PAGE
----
Life’s fulfillment emerges from individual participation in the service of humane ideals. We aim for our fullest possible development and animate our lives with a deep sense of purpose, finding wonder and awe in the joys and beauties of human existence, its challenges and tragedies, and even in the inevitability and finality of death. Humanists rely on the rich heritage of human culture and the lifestance of Humanism to provide comfort in times of want and encouragement in times of plenty.
Humans are social by nature and find meaning in relationships. Humanists long for and strive toward a world of mutual care and concern, free of cruelty and its consequences, where differences are resolved cooperatively without resorting to violence. The joining of individuality with interdependence enriches our lives, encourages us to enrich the lives of others, and inspires hope of attaining peace, justice, and opportunity for all.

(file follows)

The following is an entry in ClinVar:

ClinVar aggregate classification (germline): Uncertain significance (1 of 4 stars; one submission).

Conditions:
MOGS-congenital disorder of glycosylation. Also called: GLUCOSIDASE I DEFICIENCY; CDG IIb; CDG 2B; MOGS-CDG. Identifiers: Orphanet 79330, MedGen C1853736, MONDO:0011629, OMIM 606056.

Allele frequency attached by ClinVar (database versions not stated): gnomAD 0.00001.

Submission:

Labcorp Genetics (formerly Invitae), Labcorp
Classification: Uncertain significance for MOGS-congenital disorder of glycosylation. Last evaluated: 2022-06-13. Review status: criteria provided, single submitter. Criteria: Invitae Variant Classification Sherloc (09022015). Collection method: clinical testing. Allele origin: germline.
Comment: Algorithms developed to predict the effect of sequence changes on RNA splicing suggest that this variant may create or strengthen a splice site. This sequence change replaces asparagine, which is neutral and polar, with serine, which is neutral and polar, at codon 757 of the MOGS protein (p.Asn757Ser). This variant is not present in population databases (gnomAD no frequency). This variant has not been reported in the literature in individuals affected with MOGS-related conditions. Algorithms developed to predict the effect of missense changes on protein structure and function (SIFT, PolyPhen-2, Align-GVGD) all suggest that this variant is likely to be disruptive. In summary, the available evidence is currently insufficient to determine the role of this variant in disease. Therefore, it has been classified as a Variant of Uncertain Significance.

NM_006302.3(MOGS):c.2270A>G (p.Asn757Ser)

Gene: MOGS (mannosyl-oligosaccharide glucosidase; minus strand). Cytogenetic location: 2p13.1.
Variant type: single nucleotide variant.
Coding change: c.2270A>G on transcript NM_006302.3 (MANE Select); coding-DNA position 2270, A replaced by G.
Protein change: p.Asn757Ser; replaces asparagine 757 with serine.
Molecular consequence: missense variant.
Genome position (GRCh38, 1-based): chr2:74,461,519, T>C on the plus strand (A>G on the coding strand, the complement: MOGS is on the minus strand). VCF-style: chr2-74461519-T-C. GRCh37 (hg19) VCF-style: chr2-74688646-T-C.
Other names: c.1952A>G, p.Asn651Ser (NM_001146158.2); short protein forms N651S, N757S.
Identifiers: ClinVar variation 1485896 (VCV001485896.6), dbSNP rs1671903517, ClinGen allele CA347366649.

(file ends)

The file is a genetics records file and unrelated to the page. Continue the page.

Working to benefit society maximizes individual happiness. Progressive cultures have worked to free humanity from the brutalities of mere survival and to reduce suffering, improve society, and develop global community. We seek to minimize the inequities of circumstance and ability, and we support a just distribution of nature’s resources and the fruits of human effort so that as many as possible can enjoy a good life.
Humanists are concerned for the well being of all, are committed to diversity, and respect those of differing yet humane views. We work to uphold the equal enjoyment of human rights and civil liberties in an open, secular society and maintain it is a civic duty to participate in the democratic process and a planetary duty to protect nature’s integrity, diversity, and beauty in a secure, sustainable manner.
Thus engaged in the flow of life, we aspire to this vision with the informed conviction that humanity has the ability to progress toward its highest ideals. The responsibility for our lives and the kind of world in which we live is ours and ours alone.